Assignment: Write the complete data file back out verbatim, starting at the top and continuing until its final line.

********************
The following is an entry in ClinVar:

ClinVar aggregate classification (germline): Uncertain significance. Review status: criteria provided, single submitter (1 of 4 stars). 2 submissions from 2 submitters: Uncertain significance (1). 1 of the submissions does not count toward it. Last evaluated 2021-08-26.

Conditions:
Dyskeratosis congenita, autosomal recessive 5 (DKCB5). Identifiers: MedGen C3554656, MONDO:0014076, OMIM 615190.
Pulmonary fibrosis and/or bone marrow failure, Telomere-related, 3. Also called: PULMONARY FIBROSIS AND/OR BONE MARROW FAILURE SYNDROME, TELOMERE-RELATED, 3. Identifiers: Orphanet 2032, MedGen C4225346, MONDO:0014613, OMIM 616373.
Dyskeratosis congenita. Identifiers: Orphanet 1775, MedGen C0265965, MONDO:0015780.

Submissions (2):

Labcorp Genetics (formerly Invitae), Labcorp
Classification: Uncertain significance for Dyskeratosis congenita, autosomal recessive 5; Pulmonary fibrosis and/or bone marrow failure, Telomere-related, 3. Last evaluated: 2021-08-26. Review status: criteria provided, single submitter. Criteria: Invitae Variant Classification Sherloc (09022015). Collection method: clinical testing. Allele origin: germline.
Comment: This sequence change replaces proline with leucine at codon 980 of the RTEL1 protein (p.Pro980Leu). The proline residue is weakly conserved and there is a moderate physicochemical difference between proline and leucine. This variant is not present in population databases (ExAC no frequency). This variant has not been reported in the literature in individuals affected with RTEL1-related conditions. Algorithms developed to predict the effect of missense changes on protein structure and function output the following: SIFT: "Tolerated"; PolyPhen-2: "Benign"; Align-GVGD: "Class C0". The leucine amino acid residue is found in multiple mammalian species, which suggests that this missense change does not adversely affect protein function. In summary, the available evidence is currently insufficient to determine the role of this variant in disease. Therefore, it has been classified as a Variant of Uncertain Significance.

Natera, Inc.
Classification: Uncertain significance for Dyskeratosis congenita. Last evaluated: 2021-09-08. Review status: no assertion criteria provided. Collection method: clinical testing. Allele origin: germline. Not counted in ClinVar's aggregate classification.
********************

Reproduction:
The following is an entry in ClinVar:

ClinVar aggregate classification (germline): Uncertain significance. Review status: criteria provided, single submitter (1 of 4 stars). 2 submissions from 2 submitters: Uncertain significance (1). 1 of the submissions does not count toward it. Last evaluated 2021-08-26.

Conditions:
Dyskeratosis congenita, autosomal recessive 5 (DKCB5). Identifiers: MedGen C3554656, MONDO:0014076, OMIM 615190.
Pulmonary fibrosis and/or bone marrow failure, Telomere-related, 3. Also called: PULMONARY FIBROSIS AND/OR BONE MARROW FAILURE SYNDROME, TELOMERE-RELATED, 3. Identifiers: Orphanet 2032, MedGen C4225346, MONDO:0014613, OMIM 616373.
Dyskeratosis congenita. Identifiers: Orphanet 1775, MedGen C0265965, MONDO:0015780.

Submissions (2):

Labcorp Genetics (formerly Invitae), Labcorp
Classification: Uncertain significance for Dyskeratosis congenita, autosomal recessive 5; Pulmonary fibrosis and/or bone marrow failure, Telomere-related, 3. Last evaluated: 2021-08-26. Review status: criteria provided, single submitter. Criteria: Invitae Variant Classification Sherloc (09022015). Collection method: clinical testing. Allele origin: germline.
Comment: This sequence change replaces proline with leucine at codon 980 of the RTEL1 protein (p.Pro980Leu). The proline residue is weakly conserved and there is a moderate physicochemical difference between proline and leucine. This variant is not present in population databases (ExAC no frequency). This variant has not been reported in the literature in individuals affected with RTEL1-related conditions. Algorithms developed to predict the effect of missense changes on protein structure and function output the following: SIFT: "Tolerated"; PolyPhen-2: "Benign"; Align-GVGD: "Class C0". The leucine amino acid residue is found in multiple mammalian species, which suggests that this missense change does not adversely affect protein function. In summary, the available evidence is currently insufficient to determine the role of this variant in disease. Therefore, it has been classified as a Variant of Uncertain Significance.

Natera, Inc.
Classification: Uncertain significance for Dyskeratosis congenita. Last evaluated: 2021-09-08. Review status: no assertion criteria provided. Collection method: clinical testing. Allele origin: germline. Not counted in ClinVar's aggregate classification.